“American Stuffers” (9 p.m., Animal Planet) follows the formula of many recent series. It’s set in rural America — Romance, Ark., to be exact. Several characters describe themselves as “rednecks” with unabashed pride. It follows one man’s exotic trade and features workplace shenanigans and lighthearted marital tiffs.
Daniel Ross is both the boss and owner of Xtreme Taxidermy and the sole voice of sanity. If you can consider the foremost practitioner of pet taxidermy to be entirely sane.
Daniel has a loving schoolteacher wife, a few cute, indifferent sons and a shop full of characters. I’m particularly intrigued by Fred, a silent, self-trained fellow who just “drifted” into the shop and the trade. Seriously, Daniel has to remind Fred to wear a shirt while skinning dead animals.
But the real stars of the show are the very odd clients, like a grizzled biker who arrives to pick up the stuffed version of his dead dog, Turd. He repeatedly tells us that Turd was like a child. Only I’m pretty sure that if you name your child Turd, you get a call from Social Services. Even in Romance, Ark.
Other morbid moments concern a giant tattooed guy and his petite wife who drop off their deceased Chihuahua, Toot Toot, for the Xtreme treatment. For all of the grotesque shots of the taxidermy process, these scenes of dead little pets and their limp, inert bodies are the most jarring and heart-wrenching.
Toot Toot’s owners insist that his crossed eyes and lazy tongue be immortalized just so. And that’s no small matter when you are faced with the task of disemboweling a tiny dog, then gouging out its eyes and restuffing, sewing, baking, freeze-drying and posing it to resemble the Toot Toot of yore.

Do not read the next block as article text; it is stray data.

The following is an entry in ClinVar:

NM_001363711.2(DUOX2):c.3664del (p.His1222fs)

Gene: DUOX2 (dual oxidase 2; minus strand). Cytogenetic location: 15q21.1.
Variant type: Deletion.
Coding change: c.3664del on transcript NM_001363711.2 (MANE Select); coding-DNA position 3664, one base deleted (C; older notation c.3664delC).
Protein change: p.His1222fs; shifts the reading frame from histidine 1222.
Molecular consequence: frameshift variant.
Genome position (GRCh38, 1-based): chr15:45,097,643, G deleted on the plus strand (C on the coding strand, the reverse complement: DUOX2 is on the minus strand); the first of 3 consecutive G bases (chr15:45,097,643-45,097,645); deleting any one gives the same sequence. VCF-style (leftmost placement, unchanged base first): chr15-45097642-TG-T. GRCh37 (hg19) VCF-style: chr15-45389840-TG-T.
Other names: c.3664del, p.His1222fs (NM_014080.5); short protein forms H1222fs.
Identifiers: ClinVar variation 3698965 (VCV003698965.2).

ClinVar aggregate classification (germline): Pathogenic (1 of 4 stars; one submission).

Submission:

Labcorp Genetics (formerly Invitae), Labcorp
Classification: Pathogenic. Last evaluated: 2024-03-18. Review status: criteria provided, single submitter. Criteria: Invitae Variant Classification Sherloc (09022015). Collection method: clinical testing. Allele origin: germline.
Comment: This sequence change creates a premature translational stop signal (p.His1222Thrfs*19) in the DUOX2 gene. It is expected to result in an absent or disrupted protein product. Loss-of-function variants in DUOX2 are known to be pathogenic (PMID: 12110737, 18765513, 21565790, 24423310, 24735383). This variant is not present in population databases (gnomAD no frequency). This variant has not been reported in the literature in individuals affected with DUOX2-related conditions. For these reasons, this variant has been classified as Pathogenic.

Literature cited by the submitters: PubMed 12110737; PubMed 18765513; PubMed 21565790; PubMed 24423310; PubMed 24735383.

Many of those grim procedures fall to Dixie, the new college intern, who barely stifles her gag reflexes before settling into the workplace routine. What people will do to get on television!
Clearly inspired by Errol Morris’ 1978 classic pet cemetery documentary “Gates of Heaven,” this series puts great emphasis on humans and the way they stumble toward profundity when confronted with eternity in the guise of a dead pet. One mourner-turned-art appreciator invokes Maya Angelou during a particularly emotional ramble. Fans of Flannery O’Connor’s short stories should not miss this.
For all of its hifalutin’ appeal, I fear “Stuffers” may be the most controversial and hated series in the network’s history. And should “Stuffers” alienate Animal Planet’s core audience of critter lovers, I fully expect this show to be deader than Toot Toot after a short, but memorable, run.
Tonight’s other highlights
• Competitive eating can be murder on “Bones” (7 p.m., Fox).
• Filmmakers and performers extol the work of a master cinematographer in the 2010 documentary “Cameraman: The Life and Work of Jack Cardiff” (7 p.m., TCM).